Ernest Francisco Fenollosa, (1833-1908)

Pound was the first modern poet to include references, history and commentary, all woven inside the fabric of the poem itself. The Cantos, can be viewed as a model for many of the great modernist epics including; T.S. Eliot’s The Wasteland, The Bridge by Hart Crane, Paterson by William Carlos Williams, A by Louis Zukofsky, Charles Olson’s Maximus Poems, Ginsberg’s Howl or Plutonium Ode, d.a. levy’s North American Book of the Dead. By reaching into the ancient past, Pound was able to bypass most of the nineteenth century baggage affecting language. He looked for new land and direction—a cosmos that was free of the past but still included it. Pound himself mined the Cantos for his series of Radio Plays and experiments with music and technology in the 1930s.

Pound made a landmark discovery, changing the course of his life in 1908 when he discovered Ernest Fenollosa’s[v] book, The Chinese Written Character as a Medium for Poetry, a book where Pound opened up to the kinetic properties and “vivid shorthand” of the Chinese ideogram, which he would transpose into western poetry. Pound was an amateur translator of Chinese ideograms, but used his poetic intuitive sense to arrive at their meaning.

Fenollosa’s essay would have an even deeper influence on the aesthetics of Pound, who saw it as a doorway to unlock meaning in the arts. The ideograms had  meaning beyond language and logic: a visual language dealing in fragmentation, leaps of thought and connections that may be illogical or out of order. The ideogram was an ancient doorway to the modern world.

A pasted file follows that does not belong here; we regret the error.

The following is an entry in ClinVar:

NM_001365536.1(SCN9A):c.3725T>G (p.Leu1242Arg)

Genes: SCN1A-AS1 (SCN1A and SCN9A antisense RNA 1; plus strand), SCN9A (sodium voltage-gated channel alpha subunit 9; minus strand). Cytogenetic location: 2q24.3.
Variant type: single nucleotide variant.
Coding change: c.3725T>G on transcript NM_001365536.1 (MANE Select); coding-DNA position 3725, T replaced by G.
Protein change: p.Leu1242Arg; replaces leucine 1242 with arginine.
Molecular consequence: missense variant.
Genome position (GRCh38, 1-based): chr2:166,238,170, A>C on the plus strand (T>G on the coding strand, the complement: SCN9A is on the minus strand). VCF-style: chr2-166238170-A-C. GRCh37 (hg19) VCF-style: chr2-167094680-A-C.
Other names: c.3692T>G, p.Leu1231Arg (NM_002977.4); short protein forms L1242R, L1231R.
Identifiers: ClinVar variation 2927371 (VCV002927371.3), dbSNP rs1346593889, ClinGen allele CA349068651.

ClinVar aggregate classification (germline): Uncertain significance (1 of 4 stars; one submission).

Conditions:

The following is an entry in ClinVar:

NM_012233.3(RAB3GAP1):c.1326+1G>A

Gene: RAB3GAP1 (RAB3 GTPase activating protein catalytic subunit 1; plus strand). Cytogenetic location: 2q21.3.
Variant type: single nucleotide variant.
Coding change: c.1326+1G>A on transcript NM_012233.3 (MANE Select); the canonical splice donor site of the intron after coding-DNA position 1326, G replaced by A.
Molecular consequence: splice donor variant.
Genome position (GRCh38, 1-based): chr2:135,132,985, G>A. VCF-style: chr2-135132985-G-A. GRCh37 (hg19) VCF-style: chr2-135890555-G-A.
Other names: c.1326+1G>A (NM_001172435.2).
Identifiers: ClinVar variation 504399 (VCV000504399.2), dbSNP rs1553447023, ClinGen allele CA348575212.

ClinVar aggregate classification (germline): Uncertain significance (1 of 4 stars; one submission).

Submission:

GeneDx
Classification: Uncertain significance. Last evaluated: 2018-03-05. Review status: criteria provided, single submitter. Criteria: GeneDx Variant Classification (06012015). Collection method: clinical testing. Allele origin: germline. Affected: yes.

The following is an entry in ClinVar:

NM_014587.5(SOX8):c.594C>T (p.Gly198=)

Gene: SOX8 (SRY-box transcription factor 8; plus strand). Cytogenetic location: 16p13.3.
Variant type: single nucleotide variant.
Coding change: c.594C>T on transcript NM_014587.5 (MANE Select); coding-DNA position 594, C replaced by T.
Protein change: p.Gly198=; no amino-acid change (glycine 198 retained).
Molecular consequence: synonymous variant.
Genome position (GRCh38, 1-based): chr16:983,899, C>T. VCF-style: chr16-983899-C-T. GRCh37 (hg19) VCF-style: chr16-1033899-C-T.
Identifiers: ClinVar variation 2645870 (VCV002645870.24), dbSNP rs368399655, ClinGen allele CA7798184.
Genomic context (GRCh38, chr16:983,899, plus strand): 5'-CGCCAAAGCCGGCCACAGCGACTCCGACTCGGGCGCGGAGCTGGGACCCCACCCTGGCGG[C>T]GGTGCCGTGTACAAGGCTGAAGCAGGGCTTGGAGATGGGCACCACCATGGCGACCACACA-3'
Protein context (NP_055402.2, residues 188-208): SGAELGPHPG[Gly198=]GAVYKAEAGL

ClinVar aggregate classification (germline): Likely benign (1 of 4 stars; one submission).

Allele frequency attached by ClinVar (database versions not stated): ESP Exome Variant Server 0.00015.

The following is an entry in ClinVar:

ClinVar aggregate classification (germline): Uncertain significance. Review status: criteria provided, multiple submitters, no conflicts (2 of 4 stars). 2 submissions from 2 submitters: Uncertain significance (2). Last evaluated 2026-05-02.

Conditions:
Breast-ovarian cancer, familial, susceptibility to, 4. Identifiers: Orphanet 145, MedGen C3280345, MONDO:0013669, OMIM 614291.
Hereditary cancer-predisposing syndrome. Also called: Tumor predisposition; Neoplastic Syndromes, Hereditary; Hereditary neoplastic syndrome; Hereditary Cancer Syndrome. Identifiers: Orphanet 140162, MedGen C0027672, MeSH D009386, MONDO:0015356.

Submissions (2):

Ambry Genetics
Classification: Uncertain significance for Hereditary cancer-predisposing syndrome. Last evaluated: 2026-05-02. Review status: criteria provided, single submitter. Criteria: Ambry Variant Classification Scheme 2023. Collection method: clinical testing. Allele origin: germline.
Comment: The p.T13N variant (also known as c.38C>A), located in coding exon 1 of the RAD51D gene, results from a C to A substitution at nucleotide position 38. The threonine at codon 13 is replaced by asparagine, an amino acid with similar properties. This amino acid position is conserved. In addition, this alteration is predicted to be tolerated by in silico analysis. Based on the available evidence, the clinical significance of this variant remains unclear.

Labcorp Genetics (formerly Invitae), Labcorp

Fenollosa described the general exhaustion that had developed in western poetry–how contemporary poetry had disconnected itself from the primacy of ancient language. As Fenollosa’s literary executor, Pound published his books Cathay (1915), Certain Noble Plays of Japan (1916), and Noh (1917). But Pound delayed publishing The Chinese Written Character until 1958, long after he mined it for usefulness.

Pound was oblique and dismissive in acknowledging Fenollosa: “It is not as if Chinese was Fenollosa’s discovery.”[vi]This idea was articulated in Pound’s book How to Read and would be used and expanded by his disciple, Olson within his essay ‘Projective Verse.’ This was not the first instance of a poetic theory being transferred from one language (or the art form of calligraphy and music) into another, but it does connect ‘Projective Verse’ theory; breath reading, and the abstract arrangement of the page back to its ancient source, and shows how Pound unlocked a new pathway toward his goal of always making it new.